FINALISTS: Mata Aho Collective, with Whakatane artist Sarah Hudson, and Terri Te Tau, Bridget Reweti and Erena Baker, have been nominated for a substantial art prize for their work AKA.

WHAKATANE artist Sarah Hudson says she is excited to be part of an art collective that has been nominated for a top contemporary art prize worth $50,000.

Hudson is a part of art collective Mata Aho, and they have been nominated for the Walters Prize 2020 for their sculpture, AKA, which was recently purchased by the National Gallery of Canada.

Hudson is exhibitions curator at Te Koputu, Whakatane’s library and exhibitions centre.

She said the collective’s work was a 14-metre sculpture made from more than a tonne of marine rope.

Mata Aho Collective sought advice from Whakatane’s Manktelow Consulting Engineers to safely install AKA.

AKA was mostly created in New Zealand.

“We did most of the weaving here in Aotearoa; our studio in Palmerston North was only 10 metres high, so we then spent another week weaving it in site in Ottawa.

“We used a customary Maori finger twining technique, whatu, which is usually used for textiles and scaled it up using one-inch thick marine rope.”

EPIC: AKA, 2019, by the all-women, Maori art collective, Mata Aho, is on show at the National Gallery of Canada. Photos supplied

She said although they spent four months physically making the work, the whole project took about a year to design, which included working with the exhibition team and engineers in Canada, and rope manufacturers and engineers in New Zealand.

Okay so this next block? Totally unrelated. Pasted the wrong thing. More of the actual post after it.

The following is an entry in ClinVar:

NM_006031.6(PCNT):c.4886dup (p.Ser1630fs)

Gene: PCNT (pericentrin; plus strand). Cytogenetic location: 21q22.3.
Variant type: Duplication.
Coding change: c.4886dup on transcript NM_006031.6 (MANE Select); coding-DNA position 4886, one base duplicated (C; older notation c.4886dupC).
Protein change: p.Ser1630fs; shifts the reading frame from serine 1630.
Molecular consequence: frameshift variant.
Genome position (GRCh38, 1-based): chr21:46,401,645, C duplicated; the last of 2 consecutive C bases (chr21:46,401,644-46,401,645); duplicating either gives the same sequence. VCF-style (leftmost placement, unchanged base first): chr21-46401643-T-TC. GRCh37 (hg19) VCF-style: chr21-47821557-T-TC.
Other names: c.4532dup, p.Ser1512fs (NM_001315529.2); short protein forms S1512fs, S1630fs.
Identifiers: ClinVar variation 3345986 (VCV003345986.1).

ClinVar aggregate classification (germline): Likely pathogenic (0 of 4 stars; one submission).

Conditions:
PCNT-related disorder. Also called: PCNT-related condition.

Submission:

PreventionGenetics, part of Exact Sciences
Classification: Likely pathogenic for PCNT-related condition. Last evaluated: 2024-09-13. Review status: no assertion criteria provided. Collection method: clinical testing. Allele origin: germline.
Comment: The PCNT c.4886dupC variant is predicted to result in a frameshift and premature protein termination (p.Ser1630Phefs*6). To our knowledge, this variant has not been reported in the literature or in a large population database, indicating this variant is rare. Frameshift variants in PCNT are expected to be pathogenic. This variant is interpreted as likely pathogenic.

“We’re a pretty handy bunch,” Hudson said of the collective.

“We’re getting used to traveling to foreign places and installing big works.

“We’ve exhibited in seven countries over the last few years, and we’re thankful that this nomination allows us to work here in New Zealand during these extraordinary times.”

Hudson said they saw the nomination as a huge opportunity to further ground their work at home.

“It offers us a national platform to help us support the legacy of indigenous women who create and take up space in the art world,” she said.

The announcement for the prize was made by Auckland Art Gallery Toi o Tamaki, which is temporarily closed.

Other nominations include A Body That Lives, 2018, by Auckland-based Fiona Amundsen, Weekend, 2018, by Wellington-based Sonya Lacey, and Now Spectral, Now Animal, 2019/2020 by London-based Sriwhana Spong.

The nominated works will be included in an exhibition at Auckland Art Gallery when it reopens.